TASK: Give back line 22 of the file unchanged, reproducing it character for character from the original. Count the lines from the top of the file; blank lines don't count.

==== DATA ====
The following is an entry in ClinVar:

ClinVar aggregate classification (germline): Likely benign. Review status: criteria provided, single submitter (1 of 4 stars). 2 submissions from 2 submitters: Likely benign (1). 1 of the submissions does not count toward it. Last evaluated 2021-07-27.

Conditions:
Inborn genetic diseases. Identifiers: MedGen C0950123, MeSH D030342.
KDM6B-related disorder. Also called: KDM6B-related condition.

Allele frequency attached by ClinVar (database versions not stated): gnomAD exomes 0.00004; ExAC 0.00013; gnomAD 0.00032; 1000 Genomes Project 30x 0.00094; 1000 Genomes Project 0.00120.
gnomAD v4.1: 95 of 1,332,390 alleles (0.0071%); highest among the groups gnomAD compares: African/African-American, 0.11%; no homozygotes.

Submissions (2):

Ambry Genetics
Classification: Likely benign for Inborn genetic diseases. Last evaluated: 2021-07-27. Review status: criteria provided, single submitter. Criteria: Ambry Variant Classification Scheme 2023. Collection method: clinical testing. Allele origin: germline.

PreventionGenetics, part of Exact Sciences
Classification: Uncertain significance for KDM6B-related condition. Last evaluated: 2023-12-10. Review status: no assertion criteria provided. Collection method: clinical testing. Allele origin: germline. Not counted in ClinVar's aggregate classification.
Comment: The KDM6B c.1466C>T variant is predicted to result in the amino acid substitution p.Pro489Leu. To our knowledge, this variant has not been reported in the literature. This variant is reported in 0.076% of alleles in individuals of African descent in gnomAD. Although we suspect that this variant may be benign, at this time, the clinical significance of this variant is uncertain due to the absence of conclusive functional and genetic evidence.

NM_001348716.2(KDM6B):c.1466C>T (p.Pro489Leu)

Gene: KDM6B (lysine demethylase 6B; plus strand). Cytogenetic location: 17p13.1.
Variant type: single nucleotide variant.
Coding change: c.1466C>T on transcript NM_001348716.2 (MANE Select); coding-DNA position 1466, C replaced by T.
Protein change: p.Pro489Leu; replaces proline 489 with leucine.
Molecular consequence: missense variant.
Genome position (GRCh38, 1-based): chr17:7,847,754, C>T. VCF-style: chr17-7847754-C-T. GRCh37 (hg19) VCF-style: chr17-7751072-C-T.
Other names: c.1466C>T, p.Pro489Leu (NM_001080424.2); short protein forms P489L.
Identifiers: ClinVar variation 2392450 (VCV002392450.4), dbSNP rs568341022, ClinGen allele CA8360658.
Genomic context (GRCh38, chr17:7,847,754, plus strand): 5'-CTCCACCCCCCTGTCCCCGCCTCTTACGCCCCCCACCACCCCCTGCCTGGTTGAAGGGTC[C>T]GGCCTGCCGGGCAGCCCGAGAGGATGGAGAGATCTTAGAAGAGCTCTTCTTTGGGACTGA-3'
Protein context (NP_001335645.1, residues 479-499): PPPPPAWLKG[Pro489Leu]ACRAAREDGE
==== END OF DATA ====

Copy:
Identifiers: ClinVar variation 2392450 (VCV002392450.4), dbSNP rs568341022, ClinGen allele CA8360658.